(ANTIMEDIA) Technology has, for the better part of the last decade, changed our lives in significant and groundbreaking ways. But as technology continues to make great strides, helping us change the way we do business and live our lives, it is also employed by bureaucrats looking to keep an eye on everyone.
Thanks to Edward Snowden and others before him, like former U.S. National Security Agency (NSA) intelligence official William Binney, we now know U.S. officials make use of secret courts to gain access to phone records — ignoring due process and, of course, the 4th Amendment to the U.S. constitution. But even though the NSA revelations were widely discussed and privacy advocates have continued to press legislators and officials to justify the illegality of their actions, things seem to have only gotten worse — at least as far as official government policy is concerned.
Instead of reforming the system to make sure officials observe the constitution, laws have been passed to increase the government’s access to technologies used widely by Americans and visitors. The result? The widespread normalization of government spying.
Instead of sweeping outrage, many Americans continue to feel that being spied upon is part of their everyday lives — and that instead of fighting it, they should embrace it as a means to protect the country from external forces.
To nearly half of the population, recent news about a court order regarding a private Amazon Echo may not seem as shocking as it should.
Warrant Issued for Amazon Echo Device, Setting a Precedent
A case involving a murder in Arkansas just helped the public learn that companies like Amazon often retain recordings of people’s conversations through devices like Amazon Echo — and that these recordings are stored in servers that may later be subject to law enforcement investigations. Depending on how the case shapes up, it could set a legal precedent that would open up government access to similar smart devices, and even force companies to keep these recordings in storage for future investigations.
The first warrant naming this specific device was tied to a Bentonville, Arkansas, murder that happened in November 2015. The official document asked the company to release “any recordings between November 21 and November 22, 2015.” The Amazon Echo device in question belongs to James Andrew Bates, the suspect facing a first-degree murder charge associated with the death of his friend, Victor Collins. Collins was allegedly strangled and drowned in Bates’ hot tub.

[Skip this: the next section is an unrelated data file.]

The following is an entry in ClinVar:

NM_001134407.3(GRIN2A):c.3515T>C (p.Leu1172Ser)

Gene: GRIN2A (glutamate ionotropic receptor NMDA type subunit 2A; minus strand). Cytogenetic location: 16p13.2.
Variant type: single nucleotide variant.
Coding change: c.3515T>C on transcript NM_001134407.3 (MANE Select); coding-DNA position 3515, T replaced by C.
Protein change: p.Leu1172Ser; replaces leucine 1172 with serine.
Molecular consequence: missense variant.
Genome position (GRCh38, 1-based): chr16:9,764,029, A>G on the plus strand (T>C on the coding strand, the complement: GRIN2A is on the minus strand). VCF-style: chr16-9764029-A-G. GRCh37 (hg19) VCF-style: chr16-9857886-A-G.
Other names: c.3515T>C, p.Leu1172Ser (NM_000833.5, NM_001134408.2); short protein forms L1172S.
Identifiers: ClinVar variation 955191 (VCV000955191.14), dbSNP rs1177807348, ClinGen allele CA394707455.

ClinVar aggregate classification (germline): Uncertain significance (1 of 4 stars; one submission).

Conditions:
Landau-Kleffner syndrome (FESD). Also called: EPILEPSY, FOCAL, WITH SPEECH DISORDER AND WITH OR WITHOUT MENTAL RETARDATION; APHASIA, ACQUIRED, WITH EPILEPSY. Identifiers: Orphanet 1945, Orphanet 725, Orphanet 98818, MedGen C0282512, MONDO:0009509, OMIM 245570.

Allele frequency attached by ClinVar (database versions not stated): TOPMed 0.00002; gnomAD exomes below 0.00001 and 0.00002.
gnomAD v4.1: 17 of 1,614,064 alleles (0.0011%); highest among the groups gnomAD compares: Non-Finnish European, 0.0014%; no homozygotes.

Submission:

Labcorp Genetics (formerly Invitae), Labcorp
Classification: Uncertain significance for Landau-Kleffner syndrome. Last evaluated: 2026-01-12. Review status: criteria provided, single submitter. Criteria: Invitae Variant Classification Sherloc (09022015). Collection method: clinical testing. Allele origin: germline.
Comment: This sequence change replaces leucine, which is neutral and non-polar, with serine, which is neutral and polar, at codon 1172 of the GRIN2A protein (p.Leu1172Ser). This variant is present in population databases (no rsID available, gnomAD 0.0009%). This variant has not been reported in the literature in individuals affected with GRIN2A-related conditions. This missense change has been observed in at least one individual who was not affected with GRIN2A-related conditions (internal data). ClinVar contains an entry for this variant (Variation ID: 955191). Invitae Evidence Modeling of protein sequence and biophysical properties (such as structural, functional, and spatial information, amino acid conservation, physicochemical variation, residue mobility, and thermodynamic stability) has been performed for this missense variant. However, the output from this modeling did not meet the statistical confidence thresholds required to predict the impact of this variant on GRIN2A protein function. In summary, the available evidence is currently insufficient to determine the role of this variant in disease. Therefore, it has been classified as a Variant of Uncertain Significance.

In the search warrant, police wrote that the “records … retained by Amazon.com … are evidence related to the case under investigation.” Nevertheless, Amazon did not release any data. Instead, the company provided investigators with the suspect’s account details, which include past purchases. Despite Amazon’s decision not to cooperate unless “a valid and binding legal demand properly [is] served,” officials may still be able to recover information from the device’s speakers without the company’s help.
“Even without Amazon’s help,” CNET reported, “police may be able to crack into the Echo” by tapping “into the hardware on the smart speakers, which could ‘potentially include time stamps, audio files or other data.'”
Other smart devices covered by this warrant included Collins and Bates’ phones, a wireless weather monitoring system, a WeMo device used for lighting, a Nest thermostat, and a Honeywell alarm system.
If this case serves as an example of anything, it is that your privacy is not protected, even if companies like Amazon refuse to cooperate with law enforcement under certain circumstances. With or without a warrant, officials will continue to use similar devices against their owners.
Regardless of what law enforcement finds on Bates’ Amazon Echo, evidence gathered by smart devices will continue to be employed by government officials. The only way to protect yourself is to follow good online security practices, which will help to protect your data from future breaches.
This article (The Walls Have Ears: Warrant Granted for Amazon Echo Home Data, Setting Precedent) is free and open source. You have permission to republish this article under a Creative Commons license with attribution to Alice Salles and theAntiMedia.org. Anti-Media Radio airs weeknights at 11 pm Eastern/8 pm Pacific. If you spot a typo, please email the error and name of the article to firstname.lastname@example.org.
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